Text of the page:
Instructables
Picture of Zombie Apocalypse - A Simple Board Game

This is a very old two player strategy game known variously as Hare and Hounds, the French Military Game and several other names and brought slap bang up to date with a theme which relates to the ever-present fear of the ZA.

I first came across hare and hounds when reading through Martin Gardner's Mathematical Games column in an old copy of Scientific American. If you play it you'll find there's a lot more strategy to the game than first meets the eye - rules of play in the next step. And you never know, come the Apocalypse it may even save your life!

This game could be played on a board drawn on a piece of paper and four counters, but I've got a 3D printer so I thought I'd make a more tactile version. Another factor was I'd vaguely promised a young friend some sort of 3D printed present. I thought this take on the game would be perfect as she's keen on Zombicide.

 
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Step 1: How To Play Zombie Apocalypse

Picture of How To Play Zombie Apocalypse

The starting position is shown in the picture above.

The object of the game for the Human is to escape to the far end of the board.
The aim for the Zombies is to surround the human so he/she can't move.

The Zombies move first and can only move one space forwards (including diagonally) or sideways along the pathways - never backwards. Only one zombie moves per turn.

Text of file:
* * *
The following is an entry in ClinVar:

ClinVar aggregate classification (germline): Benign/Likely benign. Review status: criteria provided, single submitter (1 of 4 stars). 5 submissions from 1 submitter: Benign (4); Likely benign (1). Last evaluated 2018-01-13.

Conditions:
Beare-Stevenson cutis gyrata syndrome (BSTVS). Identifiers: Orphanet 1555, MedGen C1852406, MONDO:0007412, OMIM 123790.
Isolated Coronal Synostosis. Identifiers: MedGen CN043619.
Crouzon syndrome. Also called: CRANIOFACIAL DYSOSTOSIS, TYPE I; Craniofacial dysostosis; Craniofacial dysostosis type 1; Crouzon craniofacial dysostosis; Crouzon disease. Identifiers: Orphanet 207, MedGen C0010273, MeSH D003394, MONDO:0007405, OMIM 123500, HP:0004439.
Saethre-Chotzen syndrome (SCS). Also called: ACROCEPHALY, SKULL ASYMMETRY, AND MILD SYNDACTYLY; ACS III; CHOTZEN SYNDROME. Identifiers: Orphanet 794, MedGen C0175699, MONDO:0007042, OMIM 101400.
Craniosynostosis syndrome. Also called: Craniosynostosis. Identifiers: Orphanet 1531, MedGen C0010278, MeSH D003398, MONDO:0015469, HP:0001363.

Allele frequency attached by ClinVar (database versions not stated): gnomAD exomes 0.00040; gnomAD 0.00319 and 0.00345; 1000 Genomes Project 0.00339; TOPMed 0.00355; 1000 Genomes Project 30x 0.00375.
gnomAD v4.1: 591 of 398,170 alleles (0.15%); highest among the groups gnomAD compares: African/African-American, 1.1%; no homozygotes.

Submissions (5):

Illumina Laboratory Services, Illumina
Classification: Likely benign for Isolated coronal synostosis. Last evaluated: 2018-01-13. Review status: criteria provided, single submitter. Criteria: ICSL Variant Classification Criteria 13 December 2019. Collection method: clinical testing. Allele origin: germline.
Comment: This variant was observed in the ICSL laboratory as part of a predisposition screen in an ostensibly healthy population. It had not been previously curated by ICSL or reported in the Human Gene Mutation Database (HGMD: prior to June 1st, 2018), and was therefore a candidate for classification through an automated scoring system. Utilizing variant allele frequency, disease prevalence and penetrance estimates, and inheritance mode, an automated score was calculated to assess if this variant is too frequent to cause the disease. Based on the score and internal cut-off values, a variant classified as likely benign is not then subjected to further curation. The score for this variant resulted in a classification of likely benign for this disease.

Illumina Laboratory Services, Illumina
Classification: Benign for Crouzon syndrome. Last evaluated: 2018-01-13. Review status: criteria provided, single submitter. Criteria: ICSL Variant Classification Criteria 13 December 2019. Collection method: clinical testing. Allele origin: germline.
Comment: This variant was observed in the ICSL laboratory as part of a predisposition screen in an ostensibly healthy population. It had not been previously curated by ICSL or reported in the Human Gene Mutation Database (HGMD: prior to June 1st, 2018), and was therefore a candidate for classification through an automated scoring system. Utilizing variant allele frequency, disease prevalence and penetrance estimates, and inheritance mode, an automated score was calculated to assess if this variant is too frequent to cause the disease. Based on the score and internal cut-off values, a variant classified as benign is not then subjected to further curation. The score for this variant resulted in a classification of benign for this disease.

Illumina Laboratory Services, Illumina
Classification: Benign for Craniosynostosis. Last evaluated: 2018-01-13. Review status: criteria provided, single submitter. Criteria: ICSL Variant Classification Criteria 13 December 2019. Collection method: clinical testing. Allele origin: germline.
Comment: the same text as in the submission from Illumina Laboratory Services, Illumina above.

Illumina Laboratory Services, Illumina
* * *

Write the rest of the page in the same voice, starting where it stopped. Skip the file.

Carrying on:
The Human can move one space in any direction along the paths.

If a set of moves is continually repeated the Zombies tire and the Human escapes.

If you want to try the game against a computer first, play an on-line version at Mazeworks (Accept the Java security warning if it appears.)

Alternatively, you could use the middle of the board for simple 3x3 noughts and crosses (tic-tac-toe) type games, or how about making a lot of the game-pieces and leaving them placed where people will find them, just as a bit of random fun.

Wolfbane2218 months ago
How much did the materials cost to print it?
AndyGadget (author)  Wolfbane2218 months ago

Very little in itself, but you buy the printer filament by the kilogram roll costing around £22 ($38). I already had rolls of the colours I used. There's around 330m (1080 ft) on a roll. The playing pieces would use a foot or so each and the board roughly 25ft or so.

That's great! I wish I could outright buy a printer, but my best bet is a contest. Keep making cool stuff with your printer!